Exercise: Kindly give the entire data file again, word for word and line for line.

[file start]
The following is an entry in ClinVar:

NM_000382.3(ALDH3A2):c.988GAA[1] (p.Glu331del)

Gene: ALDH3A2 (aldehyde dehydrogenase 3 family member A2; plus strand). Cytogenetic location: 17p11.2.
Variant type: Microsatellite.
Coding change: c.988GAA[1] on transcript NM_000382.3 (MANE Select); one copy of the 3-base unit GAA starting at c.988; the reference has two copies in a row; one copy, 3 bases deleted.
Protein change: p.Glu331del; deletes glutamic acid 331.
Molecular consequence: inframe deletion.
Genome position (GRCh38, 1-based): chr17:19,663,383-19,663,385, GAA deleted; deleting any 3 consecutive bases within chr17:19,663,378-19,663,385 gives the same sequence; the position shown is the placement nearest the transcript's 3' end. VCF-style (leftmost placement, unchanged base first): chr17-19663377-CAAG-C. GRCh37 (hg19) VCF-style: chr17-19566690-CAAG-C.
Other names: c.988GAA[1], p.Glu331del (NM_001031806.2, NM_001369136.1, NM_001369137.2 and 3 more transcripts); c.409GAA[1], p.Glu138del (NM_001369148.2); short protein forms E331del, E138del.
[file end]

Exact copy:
The following is an entry in ClinVar:

NM_000382.3(ALDH3A2):c.988GAA[1] (p.Glu331del)

Gene: ALDH3A2 (aldehyde dehydrogenase 3 family member A2; plus strand). Cytogenetic location: 17p11.2.
Variant type: Microsatellite.
Coding change: c.988GAA[1] on transcript NM_000382.3 (MANE Select); one copy of the 3-base unit GAA starting at c.988; the reference has two copies in a row; one copy, 3 bases deleted.
Protein change: p.Glu331del; deletes glutamic acid 331.
Molecular consequence: inframe deletion.
Genome position (GRCh38, 1-based): chr17:19,663,383-19,663,385, GAA deleted; deleting any 3 consecutive bases within chr17:19,663,378-19,663,385 gives the same sequence; the position shown is the placement nearest the transcript's 3' end. VCF-style (leftmost placement, unchanged base first): chr17-19663377-CAAG-C. GRCh37 (hg19) VCF-style: chr17-19566690-CAAG-C.
Other names: c.988GAA[1], p.Glu331del (NM_001031806.2, NM_001369136.1, NM_001369137.2 and 3 more transcripts); c.409GAA[1], p.Glu138del (NM_001369148.2); short protein forms E331del, E138del.